How Tool Consolidation Cuts Expenses While Driving Revenue

Consolidation: A Key Trend In Retail Operations

Many of today’s large retail organizations are focused on becoming leaner and more agile. After mixed results over the past couple of business quarters, retailers are entering the next quarter with the hope of driving stable growth quickly, and for many, the clearest path to that will be cutting costs.

“By trimming expenses,” wrote the Wall Street Journal recently, “some finance chiefs are freeing up cash for growth plans, as they also face growing resistance to the fevered price increases that began with the pandemic.” Indeed, for many retailers facing an uphill struggle, growth problems stem from low and middle-income earners who are less likely to buy consumer goods.

On the employee side, higher attrition rates generally result from a combination of factors, such as more competing opportunities in the gig economy, outdated frontline experience, and a low unemployment rate. At the same time, there are elements in companies’ earnings reports that are under their direct control, and expenses are one of those elements.

Tool Consolidation And Digital Strategy

As retailers proceed down the road of cost-cutting, they will no doubt wonder: what do we do about technology? The tools retailers use for corporate headquarters as well as stores often prove costly while not delivering direct bottom-line value, and so are placed on the chopping block straightaway. Yet instead of cutting tools from their tech stack entirely, retailers should consider the benefit of bringing tools together under a unified system.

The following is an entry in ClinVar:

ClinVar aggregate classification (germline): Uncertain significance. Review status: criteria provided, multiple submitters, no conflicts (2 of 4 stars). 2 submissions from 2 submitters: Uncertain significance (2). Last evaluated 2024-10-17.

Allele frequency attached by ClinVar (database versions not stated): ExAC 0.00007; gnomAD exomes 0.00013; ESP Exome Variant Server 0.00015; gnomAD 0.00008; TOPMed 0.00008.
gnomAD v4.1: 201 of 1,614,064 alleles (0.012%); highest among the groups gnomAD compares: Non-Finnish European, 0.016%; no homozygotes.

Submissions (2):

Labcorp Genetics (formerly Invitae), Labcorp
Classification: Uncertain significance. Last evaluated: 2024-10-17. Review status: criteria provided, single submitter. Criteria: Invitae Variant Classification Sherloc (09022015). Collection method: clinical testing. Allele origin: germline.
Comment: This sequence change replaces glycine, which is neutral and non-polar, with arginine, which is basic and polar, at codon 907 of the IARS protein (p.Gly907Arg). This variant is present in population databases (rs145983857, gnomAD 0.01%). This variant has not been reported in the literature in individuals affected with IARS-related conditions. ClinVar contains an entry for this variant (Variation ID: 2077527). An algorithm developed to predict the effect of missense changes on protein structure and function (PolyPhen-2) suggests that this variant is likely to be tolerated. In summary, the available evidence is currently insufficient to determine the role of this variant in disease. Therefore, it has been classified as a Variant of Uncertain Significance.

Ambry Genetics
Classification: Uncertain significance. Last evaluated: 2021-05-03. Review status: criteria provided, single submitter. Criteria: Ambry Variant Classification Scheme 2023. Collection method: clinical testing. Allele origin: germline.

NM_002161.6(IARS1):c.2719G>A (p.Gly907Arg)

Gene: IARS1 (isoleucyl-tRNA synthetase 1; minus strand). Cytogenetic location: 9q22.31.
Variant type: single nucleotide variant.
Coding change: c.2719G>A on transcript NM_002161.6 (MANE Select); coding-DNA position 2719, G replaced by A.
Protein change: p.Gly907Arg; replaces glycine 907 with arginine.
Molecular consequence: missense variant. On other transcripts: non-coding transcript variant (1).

One particularly useful methodological approach for cost-cutting in this regard is “tool consolidation.” This formerly obscure term is becoming en vogue; according to a CIO article late last year, 95% of IT executives they surveyed are planning to consolidate tech tools over the next 12 months.

What is tool consolidation, and how does it work? It means thinking through digital strategy to ensure that the organization’s technological tools are contained in a single platform and offered by a single vendor—at least, as much as is feasible. Tool consolidation involves working, usually with a CIO or other in-house digital strategists, to make sure that the technologies the company relies on are centralized and unified.

Two Impacts At Once: Cutting Costs And Boosting Revenue

When a company consolidates tools into, ideally, a single platform provided by a single vendor, this means saving on administrative costs, licensing fees, integration payments, and ongoing training and maintenance for manifold systems. Yet this is not only about saving. Tool consolidation also helps produce value.

Imagine a sales associate whose every tool is in one easy-to-use platform they can access from their mobile device. This naturally makes it easier to perform tasks, with less time spent switching between systems and a smaller learning curve—after all, they must only become proficient in one system, with multiple branching tools contained under one umbrella.

Another way to think about tool consolidation is that it has two sides: cost-cutting and revenue-boosting, effectively doing more with less. Tool consolidation cuts costs and creates efficiencies by consolidating tools under one platform, requiring less frontline training on how to use multiple apps, and demanding that the company juggle fewer tech vendors.